How did you get started brewing?
I got my first, very primitive start in home brewing while working in the QA lab at the old Labatts brewery in Saskatoon during my first go-around at university. I continued extract brewing back in the 1980’s before having children & before returning to university to start a second career as a psychologist. I returned to home brewing last year and have been doing partial mash brews since then.
What is your reason for joining True Grist?
I joined True Grist to meet other home brewers, to learn from others, and to push myself to become a better brewer.
What breweries do you most draw inspiration from?
The Ontario craft breweries that I draw inspiration from for my brews are Innocente Brewery in Waterloo, Redline Brewhouse in Barrie, and my new favourite, Block Three Brewing in St. Jacobs.
What type of system do you brew on?
I’ve been doing partial extract brews for the past year, keeping it simple with an Anvil burner and a modified Big Bubba cooler for doing 2 to 3 pounds of partial mash. However, I’m just transitioning to going electric with a Robobrew 3, so I’ll be going to full grain brews in the near future.
Fill in the blank: Good beer requires an intimate knowledge of our brewing equipment and it’s capabilities.
What is your favourite type of beer to brew/drink?
I most enjoy drinking a crisp, hoppy APA, a nice smooth stout, and an occasional crisp, clean lager for a change of pace. So those three styles are where my brewing focus lies. However, I’m also developing an appreciation for the many sour beers I’ve tasted over the past year.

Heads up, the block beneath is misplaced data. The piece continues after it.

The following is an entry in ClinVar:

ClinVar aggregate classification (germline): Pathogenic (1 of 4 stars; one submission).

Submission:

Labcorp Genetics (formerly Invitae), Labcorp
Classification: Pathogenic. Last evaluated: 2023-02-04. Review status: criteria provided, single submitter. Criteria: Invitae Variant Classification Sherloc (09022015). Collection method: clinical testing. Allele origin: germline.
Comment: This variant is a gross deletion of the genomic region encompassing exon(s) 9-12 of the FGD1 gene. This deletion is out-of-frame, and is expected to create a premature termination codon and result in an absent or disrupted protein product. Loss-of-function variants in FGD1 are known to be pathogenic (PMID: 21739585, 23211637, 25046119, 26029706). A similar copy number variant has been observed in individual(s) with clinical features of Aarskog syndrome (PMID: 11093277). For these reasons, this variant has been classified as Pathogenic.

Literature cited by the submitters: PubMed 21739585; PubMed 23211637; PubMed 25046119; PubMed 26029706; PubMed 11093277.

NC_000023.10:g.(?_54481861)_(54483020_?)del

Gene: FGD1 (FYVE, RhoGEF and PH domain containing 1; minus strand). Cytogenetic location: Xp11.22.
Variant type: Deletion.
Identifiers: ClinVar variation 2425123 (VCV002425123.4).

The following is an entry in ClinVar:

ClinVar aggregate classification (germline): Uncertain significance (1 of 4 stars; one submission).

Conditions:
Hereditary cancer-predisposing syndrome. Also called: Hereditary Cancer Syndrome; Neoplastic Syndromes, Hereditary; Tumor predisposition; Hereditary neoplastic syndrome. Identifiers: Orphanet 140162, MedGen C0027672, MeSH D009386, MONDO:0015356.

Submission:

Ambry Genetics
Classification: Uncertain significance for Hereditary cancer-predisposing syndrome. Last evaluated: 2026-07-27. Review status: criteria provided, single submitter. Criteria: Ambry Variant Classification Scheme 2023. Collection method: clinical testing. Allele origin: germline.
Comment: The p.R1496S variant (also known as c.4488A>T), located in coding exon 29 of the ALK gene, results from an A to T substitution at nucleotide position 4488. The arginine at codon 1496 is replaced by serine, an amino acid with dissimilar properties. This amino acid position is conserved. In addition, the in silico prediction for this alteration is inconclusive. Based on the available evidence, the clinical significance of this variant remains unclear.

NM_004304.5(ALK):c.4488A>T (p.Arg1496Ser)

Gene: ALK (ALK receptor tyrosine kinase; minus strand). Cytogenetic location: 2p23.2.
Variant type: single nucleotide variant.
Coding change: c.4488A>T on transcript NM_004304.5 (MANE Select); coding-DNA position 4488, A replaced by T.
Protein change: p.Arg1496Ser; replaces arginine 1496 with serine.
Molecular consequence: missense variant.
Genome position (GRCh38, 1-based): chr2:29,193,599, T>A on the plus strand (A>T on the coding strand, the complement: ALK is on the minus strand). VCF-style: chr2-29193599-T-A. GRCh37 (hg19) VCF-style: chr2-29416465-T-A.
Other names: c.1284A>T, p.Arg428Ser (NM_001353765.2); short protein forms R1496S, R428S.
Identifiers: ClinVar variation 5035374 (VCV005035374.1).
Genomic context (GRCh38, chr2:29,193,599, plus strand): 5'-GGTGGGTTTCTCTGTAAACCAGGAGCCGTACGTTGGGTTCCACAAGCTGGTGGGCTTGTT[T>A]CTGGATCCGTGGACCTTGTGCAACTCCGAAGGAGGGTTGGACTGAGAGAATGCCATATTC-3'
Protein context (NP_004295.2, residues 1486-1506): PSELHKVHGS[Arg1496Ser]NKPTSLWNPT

What beer are you most proud of?
I’m most proud of an experimental beer I brewed at the end of last year’s brewing season, when I wanted to experiment with first wort hopping, whirlpool hopping, and brewing a good Vienna style lager before winter set in. So I did all three in one brew, and it ended up being a Vienna lager with a very fruity, hoppy APA aroma and flavor that made it the best beer I’d brewed up until that time.
What do you wish to improve on in your brewing?
I hope to use the transition to full grain electric brewing to give me more control over the brewing process, which will hopefully allow me to create a wider variety of higher quality beers.
How do you feel about competitive homebrewing?
To be honest, I was a bit intimidated at first by the thought of competitions, and by how well some of the other True Grist members have done at competitions. However, as I get to know those members, I realize that the competitions and asking other members to taste our home brews is the best way of getting feedback on what we’ve done well, and what we can improve to make our beers better. I look forward to entering some competitions next year after transitioning to full grain brews.
What other hobbies or interests do you have?
I also enjoy doing photography and hope to learn more more about how to improve my photos with Photoshop over the winter months.
What is your philosophy on brewing and what advice would you give to new brewers?
I think the biggest lesson I’ve learned over the past year, and the biggest piece of advice I have for new brewers, would be to be patient, learn from each brew, and don’t try to change too many things in your brew day at once. It’s too difficult to find out what you did right and where you went wrong if you change too many things at once.